It was premiered at the Apollo Theatre London directed by Raymond Massey starred Charles Laughton (married to Battersea’s Elsa Lanchester)  and set design by Augustus John.( John had spent time living and painting in Galway the previous decade). Shaw and Lady Gregory had a favourable opinion of the show. It was recently re-imagined as an opera by Mark Anthony Turnage.

These plays now stand with the great plays of the last century and he became known to an international audience. O’Casey was so disgusted with the reactions that he left Ireland to live in England for the rest of his life. He was visiting the US regularly promoting and being consulted on his plays.

His daughter Shivaun, who became an actress and director can clearly remember the moment when she realised just how much some Irish people hated her father. It was 1955 and the 15-year-old had made her first trip to Ireland for the premiere of Sean’s new clerical drama, The Bishop’s Bonfire. Religious groups protested outside the Gaiety Theatre, inside there were cries of “Blasphemy”, “Sacrilege!” and “Get out, ye dirty Protestants!”

Young Shivaun

“It was a very exciting evening,” recalls Shivaun “Leaflets were thrown down on our heads from the gallery and my mother Eileen whispered to me, ‘They’re trying to make it like the Plough, dear.'”

Seán and Eileen settled in 49 Overstrand Mansions which he described as a five roomed flat. In all his volumes of his memoirs he refers to himself in the third person as Seán. It has been suggested that was to avoid any libel action. The chapter heading on their life in Battersea is entitled A Drive of Snobs in which he writes scathingly about what he perceived as English class snobbery. My husband’s grandmother actually worked as a lived in nanny to the bbutler and housemaid’s children of a family in Overstrand Mansions and would recall using the gate across the road into the park.

Seán discovered that GK Chesterton had once lived in Overstrand Mansions. (Incidentially, names of blocks Overstrand, Norfolk, Cyril and nearby Roseberry are named by Cyril Flowers developer and Liberal MP who became Lord Battersea. Overstrand was where him and his wife Constance Rothschild had their beautiful Lutyens designed home The Pleasaunce).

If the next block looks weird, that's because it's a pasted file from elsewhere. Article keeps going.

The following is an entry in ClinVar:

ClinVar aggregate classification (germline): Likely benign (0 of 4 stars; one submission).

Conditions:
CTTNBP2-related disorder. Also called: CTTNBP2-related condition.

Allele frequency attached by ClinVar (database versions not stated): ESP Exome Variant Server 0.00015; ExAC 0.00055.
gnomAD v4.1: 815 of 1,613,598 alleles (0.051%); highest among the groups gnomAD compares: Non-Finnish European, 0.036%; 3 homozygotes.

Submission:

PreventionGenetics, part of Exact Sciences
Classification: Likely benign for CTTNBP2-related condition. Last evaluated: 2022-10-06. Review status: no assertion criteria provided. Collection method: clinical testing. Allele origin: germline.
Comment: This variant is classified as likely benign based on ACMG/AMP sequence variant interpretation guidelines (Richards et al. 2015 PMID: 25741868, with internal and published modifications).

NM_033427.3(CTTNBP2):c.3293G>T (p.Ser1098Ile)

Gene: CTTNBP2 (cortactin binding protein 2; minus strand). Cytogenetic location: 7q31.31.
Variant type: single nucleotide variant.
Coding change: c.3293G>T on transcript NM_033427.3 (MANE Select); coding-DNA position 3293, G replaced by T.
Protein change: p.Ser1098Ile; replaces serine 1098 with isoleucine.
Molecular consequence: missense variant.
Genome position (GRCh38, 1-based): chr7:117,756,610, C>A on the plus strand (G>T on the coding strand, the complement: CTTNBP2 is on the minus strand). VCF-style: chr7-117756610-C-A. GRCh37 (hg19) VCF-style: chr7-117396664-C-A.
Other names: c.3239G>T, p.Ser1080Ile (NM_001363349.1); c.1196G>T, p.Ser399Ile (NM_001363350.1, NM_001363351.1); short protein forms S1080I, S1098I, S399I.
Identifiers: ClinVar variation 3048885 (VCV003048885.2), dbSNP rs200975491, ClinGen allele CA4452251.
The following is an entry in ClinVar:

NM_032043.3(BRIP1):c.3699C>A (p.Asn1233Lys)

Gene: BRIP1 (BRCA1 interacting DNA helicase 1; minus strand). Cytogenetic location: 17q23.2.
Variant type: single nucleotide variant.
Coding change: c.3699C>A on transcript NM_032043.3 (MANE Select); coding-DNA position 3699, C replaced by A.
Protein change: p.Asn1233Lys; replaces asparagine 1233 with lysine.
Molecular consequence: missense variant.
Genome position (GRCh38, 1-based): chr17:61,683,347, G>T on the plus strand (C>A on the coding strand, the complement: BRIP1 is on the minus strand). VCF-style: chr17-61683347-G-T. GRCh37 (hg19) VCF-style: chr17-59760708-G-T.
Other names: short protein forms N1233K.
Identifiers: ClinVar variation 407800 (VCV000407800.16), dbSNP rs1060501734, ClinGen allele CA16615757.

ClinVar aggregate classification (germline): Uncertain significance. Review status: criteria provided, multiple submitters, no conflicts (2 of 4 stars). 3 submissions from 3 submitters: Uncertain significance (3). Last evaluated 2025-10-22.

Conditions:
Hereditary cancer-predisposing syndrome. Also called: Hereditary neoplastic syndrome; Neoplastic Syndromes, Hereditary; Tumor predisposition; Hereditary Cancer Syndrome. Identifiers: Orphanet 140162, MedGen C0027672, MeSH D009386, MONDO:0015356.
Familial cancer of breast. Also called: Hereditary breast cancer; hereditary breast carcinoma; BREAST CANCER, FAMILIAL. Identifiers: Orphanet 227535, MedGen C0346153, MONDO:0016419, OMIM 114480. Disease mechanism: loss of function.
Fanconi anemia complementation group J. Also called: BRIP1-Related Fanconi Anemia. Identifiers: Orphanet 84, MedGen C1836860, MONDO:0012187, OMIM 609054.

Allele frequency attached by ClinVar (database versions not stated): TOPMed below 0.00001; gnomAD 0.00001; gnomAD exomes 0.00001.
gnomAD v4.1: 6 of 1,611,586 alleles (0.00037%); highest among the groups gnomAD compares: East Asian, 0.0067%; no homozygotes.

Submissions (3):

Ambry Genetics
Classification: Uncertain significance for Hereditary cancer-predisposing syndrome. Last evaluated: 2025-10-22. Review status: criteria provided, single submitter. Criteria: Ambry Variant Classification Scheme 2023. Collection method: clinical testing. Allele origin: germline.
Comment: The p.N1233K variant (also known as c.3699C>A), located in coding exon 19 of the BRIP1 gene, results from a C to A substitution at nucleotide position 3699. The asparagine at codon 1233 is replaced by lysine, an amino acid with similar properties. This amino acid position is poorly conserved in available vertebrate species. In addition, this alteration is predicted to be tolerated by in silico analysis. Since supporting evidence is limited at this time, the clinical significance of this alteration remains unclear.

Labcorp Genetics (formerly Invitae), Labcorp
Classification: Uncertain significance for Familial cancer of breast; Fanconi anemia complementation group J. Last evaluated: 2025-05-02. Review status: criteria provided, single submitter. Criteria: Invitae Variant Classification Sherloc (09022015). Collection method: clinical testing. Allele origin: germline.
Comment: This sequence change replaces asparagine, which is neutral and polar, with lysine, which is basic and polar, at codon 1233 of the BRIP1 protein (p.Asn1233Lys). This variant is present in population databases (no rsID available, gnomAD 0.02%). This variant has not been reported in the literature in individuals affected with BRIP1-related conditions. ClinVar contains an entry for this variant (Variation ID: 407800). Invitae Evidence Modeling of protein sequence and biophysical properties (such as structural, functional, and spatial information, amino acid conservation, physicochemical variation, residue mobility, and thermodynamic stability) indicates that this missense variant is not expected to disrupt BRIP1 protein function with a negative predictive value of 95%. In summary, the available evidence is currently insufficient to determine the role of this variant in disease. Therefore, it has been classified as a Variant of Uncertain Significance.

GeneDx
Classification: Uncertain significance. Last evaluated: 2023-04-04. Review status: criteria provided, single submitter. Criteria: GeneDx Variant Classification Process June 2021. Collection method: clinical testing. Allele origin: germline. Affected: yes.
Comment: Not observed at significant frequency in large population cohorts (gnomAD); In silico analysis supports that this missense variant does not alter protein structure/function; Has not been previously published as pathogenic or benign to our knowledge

Seán refers to a columnist in the Irish Press, ( De Valera’s paper whom he hated) in which he claimed that the great democrat Chesterton had lived in Overstrand Mansions plump in the middle of the workers and the poor.  (GKC had left in 1909 for Beaconsfield). O’Casey obviously was not a fan of the Catholic convert GKC and used this to observe his fellow residents.

They may have occasionally glimpsed a poor woman or child coming to the park to play or rest but no fuller revelation of the workers life comes before the eyes of or enters the mind of the select residents of the flats of the select mansions of Battersea. These hoity-toity persons were far more selective of their chance acquaintances than were the proper persons of Park Lane. The livers in these flats were higher-low middle class a step or two down from the grade of the middle class who lived on the other side of the river in the Borough of Chelsea – so they had one more river to cross before the entered the land of Canaan. Battersea was almost wholly working class and so families of mansion flats shoved themselves as far as possible, bodily and spiritually, to the edge of the district. All they knew of workers was the distant glimpse of sooty roofs they got from the higher up windows of at the back of the flats . The name of the Borough rarely appeared on the notepaper of residents who hid the humiliation under the simple postal symbol of London SW11. It was if they innocently crossed the border of Chelsea and had settled in Battersea without knowing it.

The first floor flats had had a balcony going across the front of the façade, the 2nd floor a concrete jut-out on which one could stand, but couldn’t sit, and the upper floor had no balcony at all:- so the rents sank as the flats mounted.